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John Kavanagh: Conor McGregor doing ‘four times’ more sparring for Floyd Mayweather camp

The SBG head coach claims that McGregor is doing a “huge amount of extra rounds” compared to preparation for a MMA fight.

Esther Lin, MMA Fighting

John Kavanagh believes Conor McGregor’s isolated training in boxing will help him when he returns to the Octagon following his polarizing bout with Floyd Mayweather.

In an interview with, the SBG head coach revealed that McGregor has been doing four times more training for his boxing bout than he usually would when he preparing to fight in MMA.

“Without going into too much detail – just to throw a number at you – we’re doing four times the amount of sparring for this camp than we would do for a regular MMA camp,” Kavanagh said.

“That’s a huge amount of extra rounds. Whatever other parts you get ready for a fight whether it’s boxing or MMA, without doubt the most important part of that is sparring. That’s the sport. So you can be doing movement drills and weight lifting and running and all of these different things that go with it but number one should be sparring, as long as it’s sensible.”

Although some have concerns that time away from MMA could affect McGregor’s skillset should he return to the Octagon, Kavanagh expects training an isolated skillset to have a “positive effect” on his MMA game.

“It’s a learning experience. You don’t get to do this too often, where you immerse yourself in one style. I read somewhere that people were saying that this would have a negative effect on Conor when he goes back to MMA; I think it’s only going to have a positive effect. When else could you shelve everything and focus on one art?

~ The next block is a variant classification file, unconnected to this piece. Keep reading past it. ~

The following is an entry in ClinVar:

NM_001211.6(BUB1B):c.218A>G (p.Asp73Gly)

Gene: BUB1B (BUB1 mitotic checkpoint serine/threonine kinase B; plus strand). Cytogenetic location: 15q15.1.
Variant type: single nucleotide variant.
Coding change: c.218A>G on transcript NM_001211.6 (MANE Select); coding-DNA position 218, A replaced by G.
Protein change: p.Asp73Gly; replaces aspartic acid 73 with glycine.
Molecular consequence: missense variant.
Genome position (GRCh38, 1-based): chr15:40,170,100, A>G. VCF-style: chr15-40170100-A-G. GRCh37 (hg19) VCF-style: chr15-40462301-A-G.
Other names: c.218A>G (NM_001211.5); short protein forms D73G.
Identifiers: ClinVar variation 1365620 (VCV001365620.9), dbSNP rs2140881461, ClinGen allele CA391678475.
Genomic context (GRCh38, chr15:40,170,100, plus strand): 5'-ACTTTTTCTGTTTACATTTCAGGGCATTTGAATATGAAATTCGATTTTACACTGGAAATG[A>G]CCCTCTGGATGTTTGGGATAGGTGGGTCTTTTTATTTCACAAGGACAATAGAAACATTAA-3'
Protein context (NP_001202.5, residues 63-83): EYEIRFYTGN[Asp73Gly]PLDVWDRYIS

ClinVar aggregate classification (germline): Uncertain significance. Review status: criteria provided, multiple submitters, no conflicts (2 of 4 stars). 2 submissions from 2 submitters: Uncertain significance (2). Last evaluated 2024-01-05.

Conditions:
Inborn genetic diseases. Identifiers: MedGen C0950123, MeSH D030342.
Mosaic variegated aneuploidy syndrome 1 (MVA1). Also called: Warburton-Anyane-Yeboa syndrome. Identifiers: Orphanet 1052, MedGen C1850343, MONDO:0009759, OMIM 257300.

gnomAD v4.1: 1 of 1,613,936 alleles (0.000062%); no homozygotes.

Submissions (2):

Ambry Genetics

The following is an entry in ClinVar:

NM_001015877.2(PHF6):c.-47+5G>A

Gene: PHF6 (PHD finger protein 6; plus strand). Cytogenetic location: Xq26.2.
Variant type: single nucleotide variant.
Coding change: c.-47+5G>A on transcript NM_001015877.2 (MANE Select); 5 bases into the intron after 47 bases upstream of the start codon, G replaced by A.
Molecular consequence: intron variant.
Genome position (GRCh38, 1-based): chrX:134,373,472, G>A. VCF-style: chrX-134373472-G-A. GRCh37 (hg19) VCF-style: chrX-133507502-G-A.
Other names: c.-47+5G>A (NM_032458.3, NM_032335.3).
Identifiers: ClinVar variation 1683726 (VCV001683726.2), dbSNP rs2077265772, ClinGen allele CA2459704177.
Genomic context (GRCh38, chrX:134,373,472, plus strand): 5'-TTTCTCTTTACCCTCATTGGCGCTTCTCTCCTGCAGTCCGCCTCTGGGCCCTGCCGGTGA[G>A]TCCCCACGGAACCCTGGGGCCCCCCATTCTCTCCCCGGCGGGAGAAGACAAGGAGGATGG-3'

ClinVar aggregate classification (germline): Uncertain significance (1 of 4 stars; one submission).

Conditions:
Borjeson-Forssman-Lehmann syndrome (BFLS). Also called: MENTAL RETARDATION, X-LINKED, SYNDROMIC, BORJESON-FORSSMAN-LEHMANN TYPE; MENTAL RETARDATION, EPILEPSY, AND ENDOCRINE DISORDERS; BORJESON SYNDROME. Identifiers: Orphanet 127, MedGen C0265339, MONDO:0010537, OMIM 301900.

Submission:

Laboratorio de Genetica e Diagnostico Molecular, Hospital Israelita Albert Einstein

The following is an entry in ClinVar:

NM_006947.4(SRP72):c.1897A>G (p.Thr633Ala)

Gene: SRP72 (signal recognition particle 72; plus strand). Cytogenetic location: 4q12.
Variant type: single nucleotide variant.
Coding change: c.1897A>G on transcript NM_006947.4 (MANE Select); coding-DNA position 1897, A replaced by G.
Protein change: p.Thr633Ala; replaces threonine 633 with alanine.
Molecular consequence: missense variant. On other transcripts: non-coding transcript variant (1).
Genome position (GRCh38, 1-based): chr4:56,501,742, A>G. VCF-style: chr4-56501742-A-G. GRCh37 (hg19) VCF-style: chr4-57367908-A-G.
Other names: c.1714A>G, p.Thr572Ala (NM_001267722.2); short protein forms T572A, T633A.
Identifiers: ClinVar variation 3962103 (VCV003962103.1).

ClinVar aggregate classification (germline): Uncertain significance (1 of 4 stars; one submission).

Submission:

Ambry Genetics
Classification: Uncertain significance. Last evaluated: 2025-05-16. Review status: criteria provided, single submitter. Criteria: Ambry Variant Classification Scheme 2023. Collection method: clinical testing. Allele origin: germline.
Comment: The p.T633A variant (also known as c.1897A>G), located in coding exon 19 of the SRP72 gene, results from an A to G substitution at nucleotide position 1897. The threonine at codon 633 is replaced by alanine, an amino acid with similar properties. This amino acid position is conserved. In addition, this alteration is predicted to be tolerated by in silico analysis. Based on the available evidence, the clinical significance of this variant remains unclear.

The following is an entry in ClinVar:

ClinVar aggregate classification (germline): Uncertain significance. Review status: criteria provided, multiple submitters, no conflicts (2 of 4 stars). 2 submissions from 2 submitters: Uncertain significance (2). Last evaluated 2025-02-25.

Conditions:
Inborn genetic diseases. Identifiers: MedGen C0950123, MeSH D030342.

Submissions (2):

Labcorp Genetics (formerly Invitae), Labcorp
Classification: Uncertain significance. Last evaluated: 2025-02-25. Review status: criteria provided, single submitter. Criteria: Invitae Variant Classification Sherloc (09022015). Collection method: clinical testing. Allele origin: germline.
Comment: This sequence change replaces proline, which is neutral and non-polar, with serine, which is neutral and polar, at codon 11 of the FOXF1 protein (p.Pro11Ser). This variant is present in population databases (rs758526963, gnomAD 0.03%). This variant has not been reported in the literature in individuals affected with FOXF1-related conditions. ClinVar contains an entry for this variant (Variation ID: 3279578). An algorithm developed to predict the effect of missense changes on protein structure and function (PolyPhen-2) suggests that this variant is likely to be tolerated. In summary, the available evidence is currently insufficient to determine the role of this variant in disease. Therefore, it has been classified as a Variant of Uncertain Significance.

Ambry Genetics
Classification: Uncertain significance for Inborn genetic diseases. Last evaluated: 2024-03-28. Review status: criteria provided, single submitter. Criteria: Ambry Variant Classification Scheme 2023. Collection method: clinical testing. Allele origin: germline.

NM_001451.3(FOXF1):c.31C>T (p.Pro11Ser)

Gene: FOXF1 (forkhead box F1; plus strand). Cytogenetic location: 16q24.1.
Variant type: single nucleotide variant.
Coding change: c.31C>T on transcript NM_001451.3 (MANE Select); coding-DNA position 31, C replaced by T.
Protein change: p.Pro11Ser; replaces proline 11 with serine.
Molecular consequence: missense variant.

“Whatever about the other arts in MMA, Conor came from boxing and boxing was always in his heart. He was always showing me different boxing fights over the years, so now that he really gets to immerse himself in it and drag us all deep into that rabbit hole with him it is fascinating.”

Kavanagh reiterated his previous comments, insisting that it is “simpler” to prepare for a boxing contest as opposed to an MMA bout.

“I get in trouble when I say this, but I’m saying it’s simpler because there are just less skills involved as opposed to getting ready for mixed martial arts, boxing is just one element (of mixed martial arts).

“When you’re boxing for MMA you don’t go into the same detail as you do when you’re boxing for boxing sake. However, it is just one in a myriad of skills that you need for MMA. It’s simpler, but then on the flip side it’s interesting because you get to really delve deep into what boxing is.”

The jiu-jitsu black belt revealed that McGregor’s striking coach, Owen Roddy, is responsible for putting together McGregor’s game plan for the undefeated boxer.

“I’d have to say right off the bat that it’s Owen Roddy that deserves the credit for putting together the game plan for this one. I’m playing a role in it but I’ve just been sitting back and watching Owen,” stated Kavanagh.

“Owen and Conor have been with me since they were 16 or 17 coming up with plans and playing around with different martial arts and techniques and strategies. Just watching the two of them bounce ideas off each other, whatever it is, 10 or 11 years later, it’s a very proud moment.”

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